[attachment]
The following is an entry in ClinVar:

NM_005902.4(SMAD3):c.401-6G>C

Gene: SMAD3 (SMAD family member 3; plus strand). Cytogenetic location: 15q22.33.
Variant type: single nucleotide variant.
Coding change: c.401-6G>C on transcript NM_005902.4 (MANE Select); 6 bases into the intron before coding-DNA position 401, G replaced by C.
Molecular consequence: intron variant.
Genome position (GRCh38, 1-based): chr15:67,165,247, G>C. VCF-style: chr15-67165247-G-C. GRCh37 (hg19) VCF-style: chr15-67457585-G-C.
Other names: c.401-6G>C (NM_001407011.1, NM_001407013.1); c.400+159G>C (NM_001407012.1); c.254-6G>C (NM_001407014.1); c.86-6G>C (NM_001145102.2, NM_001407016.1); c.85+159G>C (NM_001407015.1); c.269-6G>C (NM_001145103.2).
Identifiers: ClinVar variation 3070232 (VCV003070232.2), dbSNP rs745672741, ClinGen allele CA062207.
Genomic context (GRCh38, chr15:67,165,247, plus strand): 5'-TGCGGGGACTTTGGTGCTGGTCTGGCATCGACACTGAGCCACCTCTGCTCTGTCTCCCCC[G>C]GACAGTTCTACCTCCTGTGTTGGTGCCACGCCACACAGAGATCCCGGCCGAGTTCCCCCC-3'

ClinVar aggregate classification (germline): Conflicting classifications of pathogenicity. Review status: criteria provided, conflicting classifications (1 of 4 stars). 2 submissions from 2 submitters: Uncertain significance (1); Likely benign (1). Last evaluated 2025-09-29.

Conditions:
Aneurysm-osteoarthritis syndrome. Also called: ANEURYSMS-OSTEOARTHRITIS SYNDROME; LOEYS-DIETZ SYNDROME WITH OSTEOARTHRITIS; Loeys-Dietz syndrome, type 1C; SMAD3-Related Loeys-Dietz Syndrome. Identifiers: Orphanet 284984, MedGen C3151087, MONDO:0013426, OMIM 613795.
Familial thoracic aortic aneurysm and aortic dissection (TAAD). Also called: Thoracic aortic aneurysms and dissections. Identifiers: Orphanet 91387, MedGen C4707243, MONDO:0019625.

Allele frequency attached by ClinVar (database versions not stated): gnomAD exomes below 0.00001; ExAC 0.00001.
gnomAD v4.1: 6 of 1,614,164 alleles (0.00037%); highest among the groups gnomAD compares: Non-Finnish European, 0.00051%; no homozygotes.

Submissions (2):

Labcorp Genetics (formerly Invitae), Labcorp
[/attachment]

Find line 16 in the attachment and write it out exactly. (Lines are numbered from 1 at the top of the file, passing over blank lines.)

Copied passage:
gnomAD v4.1: 6 of 1,614,164 alleles (0.00037%); highest among the groups gnomAD compares: Non-Finnish European, 0.00051%; no homozygotes.